Place of the Month

Cornelia Street Café


In honor of their 40th anniversary this July 4th, we are so pleased to honor Cornelia Street Café as July's Place of the Month!
In May 1977, three artists stumbled across a tiny storefront in the heart of Greenwich Village and thought it the perfect place to open a café. For two months they scraped and sanded, plumbed and plastered, and did the intricate dance one does with the authorities who live beyond the Village, and on the weekend of July 4, 1977, perpetually 201 years behind the US, they opened the Cornelia Street Café.
For almost 40 years, the Cornelia Street Café, in addition to providing food for the body (not to mention drink), has attempted to provide food for the soul. From humble beginnings, the Café has produced perhaps the widest variety of performance in New York:  from science to stilt walking, from Latin jazz to Russian poetry, from Eve Ensler and The Vagina Monologues to Suzanne Vega, who sang her first songs in front of the cappuccino machine when the Café was still one room. Attorney-activist William Kunstler read the poetry of some of his famous clients (Dylan Thomas, for one) after the Café expanded into the side room; in the mid-80’s the Café went “clean for Gene," turning the basement into a viable performance space for Senator and presidential candidate Eugene McCarthy to read his own poetry. This is where neurologist Dr. Oliver Sacks read the first drafts of several of his autobiographies, where members of Monty Python & the Royal Shakespeare Company, as well as comedians Amy Schumer, John Oliver, and Hannibal Buress have also performed.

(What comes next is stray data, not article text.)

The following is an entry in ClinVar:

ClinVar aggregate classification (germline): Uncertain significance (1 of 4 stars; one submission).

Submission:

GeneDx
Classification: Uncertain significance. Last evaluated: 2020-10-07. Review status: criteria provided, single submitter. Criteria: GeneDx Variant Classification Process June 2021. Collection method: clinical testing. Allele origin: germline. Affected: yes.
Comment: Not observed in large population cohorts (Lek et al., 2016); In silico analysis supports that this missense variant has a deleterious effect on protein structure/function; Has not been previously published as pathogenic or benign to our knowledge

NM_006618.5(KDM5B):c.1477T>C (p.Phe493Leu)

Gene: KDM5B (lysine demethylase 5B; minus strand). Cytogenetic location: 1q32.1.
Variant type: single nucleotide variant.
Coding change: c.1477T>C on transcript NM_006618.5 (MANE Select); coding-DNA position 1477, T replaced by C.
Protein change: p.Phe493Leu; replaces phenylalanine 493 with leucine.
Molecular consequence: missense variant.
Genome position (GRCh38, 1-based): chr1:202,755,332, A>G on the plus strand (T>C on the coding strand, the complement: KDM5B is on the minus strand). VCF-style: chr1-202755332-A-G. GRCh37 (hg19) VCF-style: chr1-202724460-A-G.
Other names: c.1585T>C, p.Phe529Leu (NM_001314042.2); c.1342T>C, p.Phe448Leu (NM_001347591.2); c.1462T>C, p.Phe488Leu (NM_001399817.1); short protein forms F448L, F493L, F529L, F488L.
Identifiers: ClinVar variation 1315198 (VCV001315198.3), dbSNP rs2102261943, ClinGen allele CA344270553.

The downstairs performance space, newly renamed "Cornelia Street Underground," continues to host more than 700 shows a year, including a Science Series curated by Nobel Laureate Roald Hoffmann; a philosophy series, curated by Joseph Biehl, President of the Gotham Philosophical Society; poetry and prose in more than a dozen languages; music in every conceivable genre from Jazz in all its forms to Classical, Avant-garde, Opera, Brazilian and Gypsy Music, and Southern Indian Carnatic Drumming; there is a freewheeling series featuring David Amram, who invented Jazz and Spoken Word with Jack Kerouac in the ‘50’s and was Leonard Bernstein’s first composer-in-residence at the NY Philharmonic in the ‘60s. Upstairs in the two dining rooms there is a new art opening every month, showcasing artists in different kinds of visual media. 
If you look around the neighborhood where the Café is located, one thing is very noticeable – the high cost of doing business in New York has claimed many local establishments.  Soaring rent is changing the character and landscape of the Greenwich Village community, and the Café is not immune: its rent now 77 times what it was when it opened back in the summer of 1977.  As a result, the Café’s management has sought and received not-for-profit fiscal sponsorship from Fractured Atlas. As the Café's 40th anniversary approaches - July 2017 - friends hope to raise awareness that the Café is in need of help and support.